“It’s really transphobic. I’ve never had any issues with transphobia. No one’s ever been transphobic to me apart from the f**king Home Office, who is a government agency [and] supposed to make me feel safe.”
Sara claims that because she is straight, Home Office decision-makers allegedly told her she’d be fine to return to Trinidad and Tobago, even though she would face discrimination as a trans woman.
“I could go back, make a life for myself and fight the system,” she was allegedly told. So you’re telling me I need to stop my transition and fight a system that could take years, I could probably even be dead before that happened, in order to live the way I want to live?”
Sara says she was told the same during her latest court hearing. “The judge told me that I’m a gay male. I said, hold up, I’m a heterosexual female. So they then said that as a heterosexual female, I could live a normal life in Trinidad. Forgetting that I’m trans.”
The UK government warns travellers “same-sex activity is illegal in Trinidad and Tobago” but does not mention transphobia.
The Home Office has in the past five years sent back 3,071 LGB+ asylum seekers to countries where same-sex attraction is illegal, analysis of Home Office data by the Liberal Democrats found.
“The UK should be advancing the cause of LGBTQ+ rights, at home and abroad, and offering sanctuary to those who need it,” the party’s home affairs spokesperson, Alistair Carmichael, says.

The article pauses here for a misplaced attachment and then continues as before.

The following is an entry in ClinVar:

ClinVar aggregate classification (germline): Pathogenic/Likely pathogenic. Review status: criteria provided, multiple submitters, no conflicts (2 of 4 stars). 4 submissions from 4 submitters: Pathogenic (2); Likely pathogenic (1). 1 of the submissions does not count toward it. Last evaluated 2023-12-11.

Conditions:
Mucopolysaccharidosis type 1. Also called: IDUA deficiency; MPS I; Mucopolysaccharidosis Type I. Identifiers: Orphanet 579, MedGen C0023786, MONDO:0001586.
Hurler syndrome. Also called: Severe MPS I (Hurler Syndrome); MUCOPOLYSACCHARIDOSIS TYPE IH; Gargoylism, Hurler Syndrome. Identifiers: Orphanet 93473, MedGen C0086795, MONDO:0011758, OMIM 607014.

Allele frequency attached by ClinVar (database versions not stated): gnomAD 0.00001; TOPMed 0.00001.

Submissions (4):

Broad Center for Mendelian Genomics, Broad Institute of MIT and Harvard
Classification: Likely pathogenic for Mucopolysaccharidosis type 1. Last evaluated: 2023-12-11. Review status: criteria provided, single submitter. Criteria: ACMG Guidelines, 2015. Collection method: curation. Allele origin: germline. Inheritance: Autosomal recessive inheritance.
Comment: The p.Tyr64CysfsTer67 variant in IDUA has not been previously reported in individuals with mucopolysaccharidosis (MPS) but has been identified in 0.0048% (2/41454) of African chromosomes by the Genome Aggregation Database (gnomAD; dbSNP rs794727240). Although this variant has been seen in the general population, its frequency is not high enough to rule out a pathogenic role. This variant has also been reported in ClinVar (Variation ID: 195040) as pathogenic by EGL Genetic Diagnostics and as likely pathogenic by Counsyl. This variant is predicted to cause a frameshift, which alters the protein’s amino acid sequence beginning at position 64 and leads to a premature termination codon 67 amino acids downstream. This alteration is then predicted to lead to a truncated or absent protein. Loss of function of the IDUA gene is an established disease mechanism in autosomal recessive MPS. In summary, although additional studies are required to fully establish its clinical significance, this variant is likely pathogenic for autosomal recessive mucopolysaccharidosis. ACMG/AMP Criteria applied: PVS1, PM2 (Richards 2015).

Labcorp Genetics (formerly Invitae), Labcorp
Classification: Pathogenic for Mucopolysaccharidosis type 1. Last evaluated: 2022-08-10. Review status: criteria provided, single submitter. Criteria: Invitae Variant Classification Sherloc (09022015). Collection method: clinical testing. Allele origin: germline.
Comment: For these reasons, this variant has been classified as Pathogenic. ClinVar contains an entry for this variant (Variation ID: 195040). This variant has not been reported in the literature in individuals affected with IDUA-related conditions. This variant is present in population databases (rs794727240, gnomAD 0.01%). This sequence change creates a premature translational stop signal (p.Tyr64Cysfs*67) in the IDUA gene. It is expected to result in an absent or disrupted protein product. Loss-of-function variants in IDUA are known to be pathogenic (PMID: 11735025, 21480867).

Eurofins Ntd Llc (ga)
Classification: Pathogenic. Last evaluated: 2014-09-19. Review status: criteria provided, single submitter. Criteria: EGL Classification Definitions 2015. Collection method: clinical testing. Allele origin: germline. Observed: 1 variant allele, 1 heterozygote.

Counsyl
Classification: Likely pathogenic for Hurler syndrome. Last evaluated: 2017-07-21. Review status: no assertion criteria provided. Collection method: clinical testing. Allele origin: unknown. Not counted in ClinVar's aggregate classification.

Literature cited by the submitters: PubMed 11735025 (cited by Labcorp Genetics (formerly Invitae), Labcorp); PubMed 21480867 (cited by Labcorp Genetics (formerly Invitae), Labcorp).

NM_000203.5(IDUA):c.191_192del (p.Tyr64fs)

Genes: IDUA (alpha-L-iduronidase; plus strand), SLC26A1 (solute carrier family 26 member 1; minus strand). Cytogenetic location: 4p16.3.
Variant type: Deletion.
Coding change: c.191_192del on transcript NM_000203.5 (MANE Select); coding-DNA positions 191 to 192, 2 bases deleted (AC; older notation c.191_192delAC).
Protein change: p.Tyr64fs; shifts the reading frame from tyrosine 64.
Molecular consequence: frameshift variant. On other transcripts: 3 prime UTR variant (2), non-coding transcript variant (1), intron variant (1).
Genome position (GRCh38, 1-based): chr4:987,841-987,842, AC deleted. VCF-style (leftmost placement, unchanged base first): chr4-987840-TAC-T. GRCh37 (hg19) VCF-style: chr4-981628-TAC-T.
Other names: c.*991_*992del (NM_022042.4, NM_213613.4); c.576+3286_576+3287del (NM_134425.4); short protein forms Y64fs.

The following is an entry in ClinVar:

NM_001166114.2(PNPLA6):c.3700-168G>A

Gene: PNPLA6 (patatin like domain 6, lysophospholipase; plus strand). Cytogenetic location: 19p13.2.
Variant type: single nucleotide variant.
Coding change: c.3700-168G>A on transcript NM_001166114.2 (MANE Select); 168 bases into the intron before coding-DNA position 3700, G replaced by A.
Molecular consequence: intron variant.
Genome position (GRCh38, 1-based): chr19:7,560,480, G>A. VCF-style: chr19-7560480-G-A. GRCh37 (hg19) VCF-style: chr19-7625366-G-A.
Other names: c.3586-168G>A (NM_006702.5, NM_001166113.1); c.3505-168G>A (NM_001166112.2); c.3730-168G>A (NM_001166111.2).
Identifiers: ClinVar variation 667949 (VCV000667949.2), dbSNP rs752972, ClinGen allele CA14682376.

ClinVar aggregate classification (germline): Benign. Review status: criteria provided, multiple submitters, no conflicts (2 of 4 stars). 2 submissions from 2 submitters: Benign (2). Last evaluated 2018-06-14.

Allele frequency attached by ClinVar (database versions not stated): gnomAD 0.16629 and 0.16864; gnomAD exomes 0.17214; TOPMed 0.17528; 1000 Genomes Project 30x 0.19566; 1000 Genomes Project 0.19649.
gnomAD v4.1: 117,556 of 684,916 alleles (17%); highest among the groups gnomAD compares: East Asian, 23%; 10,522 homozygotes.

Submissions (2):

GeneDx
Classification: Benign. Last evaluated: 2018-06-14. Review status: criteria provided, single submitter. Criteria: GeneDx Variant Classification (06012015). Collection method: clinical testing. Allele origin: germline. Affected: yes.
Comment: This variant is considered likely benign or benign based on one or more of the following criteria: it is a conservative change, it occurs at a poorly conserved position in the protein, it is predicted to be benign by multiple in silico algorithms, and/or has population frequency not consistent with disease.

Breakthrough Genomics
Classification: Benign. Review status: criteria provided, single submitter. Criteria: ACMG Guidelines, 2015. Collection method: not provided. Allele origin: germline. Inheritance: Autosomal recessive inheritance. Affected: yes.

Sara believes the Home Office feels it can get away with rough-handling asylum seekers due to language barriers and a lack of knowledge about what legal rights they have.
She says: “I come from a country that speaks British English so I could take care of myself, but not for others, they’re not so fortunate. They will just comply because they’re scared and don’t know what to do.”
And Sara is in no way alone in this, says Rainbow Migration, which supports LGBTQ+ asylum seekers and refugees.
“Trans people seeking asylum often face unique additional challenges. The current asylum decision-making guidance lacks up-to-date information around gender identity, which leads to some official written communications not recognising the chosen name of trans people and misgendering them,” a spokesperson says.
“When going through the interview process, trans people are commonly disbelieved by Home Office officials, who sometimes use their deadname or expect a Westernised image of what trans means.
“Trans people can also face difficulties accessing inclusive healthcare and/or support with medically transitioning, particularly if they don’t speak English.
“On the other hand, once they’ve been granted asylum, trans people can still experience transphobia and discrimination and are at higher risk of hate crimes, homelessness and poverty.”
PinkNews has contacted the Home Office for a comment.